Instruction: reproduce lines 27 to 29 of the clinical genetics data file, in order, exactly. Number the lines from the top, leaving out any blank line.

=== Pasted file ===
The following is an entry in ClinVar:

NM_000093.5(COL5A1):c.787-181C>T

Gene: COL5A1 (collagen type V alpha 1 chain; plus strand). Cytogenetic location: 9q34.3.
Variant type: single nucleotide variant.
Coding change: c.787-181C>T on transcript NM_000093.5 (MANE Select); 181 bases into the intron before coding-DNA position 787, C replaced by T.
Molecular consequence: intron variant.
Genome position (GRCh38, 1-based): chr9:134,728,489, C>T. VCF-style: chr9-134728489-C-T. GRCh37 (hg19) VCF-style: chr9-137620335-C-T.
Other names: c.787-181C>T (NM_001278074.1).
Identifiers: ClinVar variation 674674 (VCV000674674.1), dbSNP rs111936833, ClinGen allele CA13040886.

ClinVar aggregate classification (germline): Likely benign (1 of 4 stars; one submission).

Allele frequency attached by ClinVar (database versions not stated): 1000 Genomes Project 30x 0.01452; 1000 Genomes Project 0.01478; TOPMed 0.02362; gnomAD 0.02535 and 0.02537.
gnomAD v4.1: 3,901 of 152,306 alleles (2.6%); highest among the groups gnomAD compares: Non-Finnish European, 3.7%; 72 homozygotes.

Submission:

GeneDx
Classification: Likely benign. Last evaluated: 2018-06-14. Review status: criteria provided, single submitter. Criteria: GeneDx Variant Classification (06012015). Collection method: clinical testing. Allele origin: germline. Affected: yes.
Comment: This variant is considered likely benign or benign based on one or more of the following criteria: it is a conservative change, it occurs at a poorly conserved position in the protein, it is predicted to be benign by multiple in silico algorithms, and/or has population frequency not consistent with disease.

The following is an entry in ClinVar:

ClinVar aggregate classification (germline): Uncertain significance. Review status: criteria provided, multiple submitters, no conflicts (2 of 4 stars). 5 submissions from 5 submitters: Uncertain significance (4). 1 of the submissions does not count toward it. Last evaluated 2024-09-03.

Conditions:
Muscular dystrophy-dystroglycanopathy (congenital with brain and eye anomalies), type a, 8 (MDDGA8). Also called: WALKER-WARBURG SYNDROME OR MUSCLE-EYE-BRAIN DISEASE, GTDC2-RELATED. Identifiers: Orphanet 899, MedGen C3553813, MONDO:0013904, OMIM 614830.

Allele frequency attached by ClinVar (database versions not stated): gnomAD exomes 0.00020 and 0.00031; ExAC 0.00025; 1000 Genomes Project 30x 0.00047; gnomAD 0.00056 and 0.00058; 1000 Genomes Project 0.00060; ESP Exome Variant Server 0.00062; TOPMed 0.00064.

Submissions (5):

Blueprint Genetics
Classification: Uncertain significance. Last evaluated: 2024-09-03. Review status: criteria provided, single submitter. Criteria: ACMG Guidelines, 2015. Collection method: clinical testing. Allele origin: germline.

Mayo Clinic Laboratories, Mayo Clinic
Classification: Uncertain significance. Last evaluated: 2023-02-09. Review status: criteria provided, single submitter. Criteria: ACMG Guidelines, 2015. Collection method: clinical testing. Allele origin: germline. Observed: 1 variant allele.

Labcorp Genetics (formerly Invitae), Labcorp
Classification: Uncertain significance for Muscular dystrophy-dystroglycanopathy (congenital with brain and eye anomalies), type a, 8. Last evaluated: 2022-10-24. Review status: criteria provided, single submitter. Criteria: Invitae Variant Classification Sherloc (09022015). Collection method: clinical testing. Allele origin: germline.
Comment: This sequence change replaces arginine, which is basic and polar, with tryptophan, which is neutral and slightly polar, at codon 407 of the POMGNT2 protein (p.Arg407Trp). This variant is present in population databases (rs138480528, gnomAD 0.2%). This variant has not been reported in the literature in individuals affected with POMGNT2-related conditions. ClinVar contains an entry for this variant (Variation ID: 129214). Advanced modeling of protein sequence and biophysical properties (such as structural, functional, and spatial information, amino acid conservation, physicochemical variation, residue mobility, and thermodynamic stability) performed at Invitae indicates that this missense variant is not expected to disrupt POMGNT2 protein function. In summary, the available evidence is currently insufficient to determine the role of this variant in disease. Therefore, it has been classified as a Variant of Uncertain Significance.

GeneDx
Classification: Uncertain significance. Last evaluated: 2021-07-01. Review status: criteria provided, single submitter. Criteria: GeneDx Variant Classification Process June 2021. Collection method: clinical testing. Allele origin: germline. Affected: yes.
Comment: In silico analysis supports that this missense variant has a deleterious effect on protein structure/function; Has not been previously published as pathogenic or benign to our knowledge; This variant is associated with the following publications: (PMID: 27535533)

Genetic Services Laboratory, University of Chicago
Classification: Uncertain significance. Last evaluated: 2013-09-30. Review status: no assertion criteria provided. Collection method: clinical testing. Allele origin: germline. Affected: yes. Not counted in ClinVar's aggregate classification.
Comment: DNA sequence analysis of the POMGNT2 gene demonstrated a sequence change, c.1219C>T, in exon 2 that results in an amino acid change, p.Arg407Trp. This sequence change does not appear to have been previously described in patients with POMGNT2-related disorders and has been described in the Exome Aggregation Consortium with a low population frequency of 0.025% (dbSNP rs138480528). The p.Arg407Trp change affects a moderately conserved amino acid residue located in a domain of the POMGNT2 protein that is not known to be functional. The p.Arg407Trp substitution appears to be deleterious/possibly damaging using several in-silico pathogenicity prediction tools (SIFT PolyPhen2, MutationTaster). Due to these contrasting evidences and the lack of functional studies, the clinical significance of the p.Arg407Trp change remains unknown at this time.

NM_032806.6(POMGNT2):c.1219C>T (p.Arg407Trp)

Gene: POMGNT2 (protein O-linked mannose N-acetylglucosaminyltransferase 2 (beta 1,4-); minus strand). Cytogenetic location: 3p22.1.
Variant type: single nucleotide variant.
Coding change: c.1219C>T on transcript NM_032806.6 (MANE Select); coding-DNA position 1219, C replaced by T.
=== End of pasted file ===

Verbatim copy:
Labcorp Genetics (formerly Invitae), Labcorp
Classification: Uncertain significance for Muscular dystrophy-dystroglycanopathy (congenital with brain and eye anomalies), type a, 8. Last evaluated: 2022-10-24. Review status: criteria provided, single submitter. Criteria: Invitae Variant Classification Sherloc (09022015). Collection method: clinical testing. Allele origin: germline.
Comment: This sequence change replaces arginine, which is basic and polar, with tryptophan, which is neutral and slightly polar, at codon 407 of the POMGNT2 protein (p.Arg407Trp). This variant is present in population databases (rs138480528, gnomAD 0.2%). This variant has not been reported in the literature in individuals affected with POMGNT2-related conditions. ClinVar contains an entry for this variant (Variation ID: 129214). Advanced modeling of protein sequence and biophysical properties (such as structural, functional, and spatial information, amino acid conservation, physicochemical variation, residue mobility, and thermodynamic stability) performed at Invitae indicates that this missense variant is not expected to disrupt POMGNT2 protein function. In summary, the available evidence is currently insufficient to determine the role of this variant in disease. Therefore, it has been classified as a Variant of Uncertain Significance.